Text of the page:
The Jewish Week

Composer Gerald Cohen stages Jack and Ina Polak’s ‘complicated’ concentration camp romance.

George Robinson
Special To The Jewish Week

The composer Gerald Cohen has known Jack and Ina Polak for over 25 years, first as their cantor at Shaarei Tikvah Congregation in Scarsdale and, gradually, as a friend. So when he asked the couple if he could adapt the story of their time in Bergen-Belsen as an opera, it was likely they would say yes.

But Jack and Ina have a slightly more complicated story than most survivors. You may even know it, since Jack published it as a book, “Steal a Pencil for Me,” in 2001, and Michele Ohayon filmed it six years later under the same title. Jack put it simply in the film: “I’m a very special Holocaust survivor. I was in the camps with my wife and my girlfriend and, believe me, it wasn’t easy.”

Although he had read the book when it was published, it was only when he saw the film that Cohen saw the operatic possibilities, which have come to fruition as under the same title, with semi-staged concert performances of the new work scheduled for April 28 and 30.

“It’s a love story with complications,” Cohen says. “It’s intimate and deeply moving and, set against the immensity of the Holocaust, it seemed to me an operatic subject. The story has elements of romance, almost romantic comedy.”

Three years ago, Cohen approached the Polaks and asked if he could try to set the story. They were, Cohen admits, a bit surprised. Jack turned 100 and Ina 90 in January. Jack, consequently, had one piece of advice for the composer: “Write it quickly.”

So Cohen and librettist Deborah Brevoort set to work.

“We spoke a long time how to structure the opera,” he recalls. “The idea of writing about living people I know is complicated. I spent quite a bit of time talking to Jack and Ina to get as much of the detail and flavor of their lives [in the Westerbork transit camp and Bergen-Belsen], how they met, all these things. And they were amazing to talk to.”

Jack, of course, has told the story many times, but the biggest treat for Cohen was the e-mail relationship he developed with Ina.

“She just loved answering those e-mails,” he says.

Had it not been for the intervention of the Nazis, the Polaks’ story might have been rather more conventional. Before the outbreak of war, Polak, an accountant was married to Manja, a mercurial, moody woman, when he met Ina at somebody’s birthday party. He was immediately taken with the pretty, vivacious 20-year-old, particularly since his wife was sitting on their host’s lap and flirting up a storm. The potential storm, however, didn’t break and the married couple went its separate way from the younger woman. Regrettably, the three were reunited the fall of 1943 in the Westerbork transit camp, the last stop for Dutch Jews before the transports east. And it was in that unlikely and inhospitable setting that the romance really began.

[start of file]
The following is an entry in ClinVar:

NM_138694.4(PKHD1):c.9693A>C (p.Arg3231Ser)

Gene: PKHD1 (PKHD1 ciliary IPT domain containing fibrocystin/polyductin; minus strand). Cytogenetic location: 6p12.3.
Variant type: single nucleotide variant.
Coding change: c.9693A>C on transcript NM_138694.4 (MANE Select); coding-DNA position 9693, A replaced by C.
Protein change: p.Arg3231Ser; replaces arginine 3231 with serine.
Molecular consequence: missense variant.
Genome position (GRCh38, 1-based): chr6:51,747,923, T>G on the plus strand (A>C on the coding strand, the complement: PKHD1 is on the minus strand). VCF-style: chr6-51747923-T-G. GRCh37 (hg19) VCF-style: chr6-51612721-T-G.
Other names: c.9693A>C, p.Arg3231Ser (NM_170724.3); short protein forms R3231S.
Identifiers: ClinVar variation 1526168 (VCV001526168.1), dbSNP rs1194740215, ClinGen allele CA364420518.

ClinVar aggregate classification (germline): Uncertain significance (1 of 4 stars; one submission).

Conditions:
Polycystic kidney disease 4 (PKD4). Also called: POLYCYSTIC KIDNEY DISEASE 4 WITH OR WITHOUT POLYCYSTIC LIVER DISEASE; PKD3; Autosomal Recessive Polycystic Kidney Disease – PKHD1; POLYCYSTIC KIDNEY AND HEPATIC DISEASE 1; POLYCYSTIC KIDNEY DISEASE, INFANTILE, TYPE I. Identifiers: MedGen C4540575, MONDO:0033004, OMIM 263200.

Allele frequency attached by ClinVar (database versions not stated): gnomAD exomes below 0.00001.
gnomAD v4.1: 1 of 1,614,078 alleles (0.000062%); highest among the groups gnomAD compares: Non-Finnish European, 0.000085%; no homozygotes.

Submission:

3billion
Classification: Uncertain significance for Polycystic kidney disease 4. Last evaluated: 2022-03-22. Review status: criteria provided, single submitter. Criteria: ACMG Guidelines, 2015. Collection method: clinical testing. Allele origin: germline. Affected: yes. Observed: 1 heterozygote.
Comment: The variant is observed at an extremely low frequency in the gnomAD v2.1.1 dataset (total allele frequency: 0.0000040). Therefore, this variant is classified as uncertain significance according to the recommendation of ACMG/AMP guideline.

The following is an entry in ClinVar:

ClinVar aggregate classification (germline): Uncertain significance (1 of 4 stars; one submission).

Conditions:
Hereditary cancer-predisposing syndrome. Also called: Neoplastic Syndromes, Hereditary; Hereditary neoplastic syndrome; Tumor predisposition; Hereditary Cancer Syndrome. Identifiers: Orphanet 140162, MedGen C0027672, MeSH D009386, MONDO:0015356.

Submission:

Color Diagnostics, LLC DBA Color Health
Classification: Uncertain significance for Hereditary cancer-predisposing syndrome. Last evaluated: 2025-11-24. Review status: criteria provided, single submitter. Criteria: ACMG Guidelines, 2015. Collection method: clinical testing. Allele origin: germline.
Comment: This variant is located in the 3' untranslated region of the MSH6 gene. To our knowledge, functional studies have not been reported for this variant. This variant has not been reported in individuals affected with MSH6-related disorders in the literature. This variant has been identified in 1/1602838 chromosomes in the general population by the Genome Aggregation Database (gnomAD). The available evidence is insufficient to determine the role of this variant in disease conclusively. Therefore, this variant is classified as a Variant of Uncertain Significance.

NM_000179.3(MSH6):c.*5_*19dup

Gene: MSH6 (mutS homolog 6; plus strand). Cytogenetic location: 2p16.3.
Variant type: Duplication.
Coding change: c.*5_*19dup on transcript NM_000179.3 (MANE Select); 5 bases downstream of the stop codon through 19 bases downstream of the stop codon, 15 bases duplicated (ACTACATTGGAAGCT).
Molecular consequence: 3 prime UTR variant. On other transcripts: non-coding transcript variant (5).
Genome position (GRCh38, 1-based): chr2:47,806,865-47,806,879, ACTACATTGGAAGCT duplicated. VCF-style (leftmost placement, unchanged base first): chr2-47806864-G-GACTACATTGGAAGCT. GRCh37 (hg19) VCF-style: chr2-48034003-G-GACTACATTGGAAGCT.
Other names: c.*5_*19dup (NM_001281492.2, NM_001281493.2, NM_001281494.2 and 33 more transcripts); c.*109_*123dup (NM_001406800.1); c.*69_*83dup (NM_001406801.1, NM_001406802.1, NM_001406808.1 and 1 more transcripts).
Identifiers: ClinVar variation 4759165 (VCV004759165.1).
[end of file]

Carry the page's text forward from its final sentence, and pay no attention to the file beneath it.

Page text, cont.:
Cohen received the inspiration for his first act curtain from an historical fact about Westerbork, a good example of the way that the texture of real life was worked into the opera by its creators.

“In Westerbork, they had cabarets each week,” he explains. “So Act One ends with a cabaret scene. There’s a raunchy song performed about a young woman with an older man, Jack and Ina get upset, the chorus starts to gossip, then the commandant comes in and announces that they’re being sent to Bergen-Belsen.”

It is a brutal juxtaposition that serves as a reminder that we are not watching a French farce, despite the comic potential of the relationships. Such an abrupt shift in tone is precisely the effect that Cohen and Brevoort were seeking.

“Deborah really tapped into that [comic element] and found a way to embed it within the larger serious events,” Cohen says. “There are a lot of shifts in mood. That’s one way, I hope, that the opera works well dramatically.”

Neither of the scheduled performances will use a full orchestra. Currently, the opera is written to be performed by a chamber ensemble of piano, clarinet, violin and cello. But that instrumentation isn’t etched in stone.

“I don’t see this as the final ensemble,” Cohen says. “It’s a big opera in that there are nine characters and a chorus, but it could be done, eventually, with a chamber orchestra. At least this version will give us some sense of what the colors will be.”

And Jack and Ina will have a chance to hear their story sung.

The opera “Steal a Pencil for Me” will be performed in a semi-staged concert version on Sunday, April 28, 2 p.m., at Shaarei Tikvah Congregation (46 Fox Meadow Road, Scarsdale); for information, call (914) 472-2013. The opera will also be performed on Tuesday, April 30, 7 p.m., at Feinberg Auditorium, Jewish Theological Seminary (Broadway and 122nd Street). For information, go to